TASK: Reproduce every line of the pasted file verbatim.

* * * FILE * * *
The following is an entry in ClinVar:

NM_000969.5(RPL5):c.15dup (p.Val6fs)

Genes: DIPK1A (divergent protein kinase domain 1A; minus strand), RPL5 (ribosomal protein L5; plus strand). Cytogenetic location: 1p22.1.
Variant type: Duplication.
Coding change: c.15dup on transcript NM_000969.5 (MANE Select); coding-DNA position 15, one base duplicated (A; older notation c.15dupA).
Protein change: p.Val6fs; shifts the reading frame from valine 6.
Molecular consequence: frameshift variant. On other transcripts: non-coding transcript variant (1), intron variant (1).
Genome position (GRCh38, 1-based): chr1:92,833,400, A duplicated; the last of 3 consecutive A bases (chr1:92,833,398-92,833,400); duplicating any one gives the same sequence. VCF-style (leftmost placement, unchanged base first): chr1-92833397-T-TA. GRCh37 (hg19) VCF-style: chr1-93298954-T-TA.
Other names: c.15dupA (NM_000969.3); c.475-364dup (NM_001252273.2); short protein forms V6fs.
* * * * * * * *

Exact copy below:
The following is an entry in ClinVar:

NM_000969.5(RPL5):c.15dup (p.Val6fs)

Genes: DIPK1A (divergent protein kinase domain 1A; minus strand), RPL5 (ribosomal protein L5; plus strand). Cytogenetic location: 1p22.1.
Variant type: Duplication.
Coding change: c.15dup on transcript NM_000969.5 (MANE Select); coding-DNA position 15, one base duplicated (A; older notation c.15dupA).
Protein change: p.Val6fs; shifts the reading frame from valine 6.
Molecular consequence: frameshift variant. On other transcripts: non-coding transcript variant (1), intron variant (1).
Genome position (GRCh38, 1-based): chr1:92,833,400, A duplicated; the last of 3 consecutive A bases (chr1:92,833,398-92,833,400); duplicating any one gives the same sequence. VCF-style (leftmost placement, unchanged base first): chr1-92833397-T-TA. GRCh37 (hg19) VCF-style: chr1-93298954-T-TA.
Other names: c.15dupA (NM_000969.3); c.475-364dup (NM_001252273.2); short protein forms V6fs.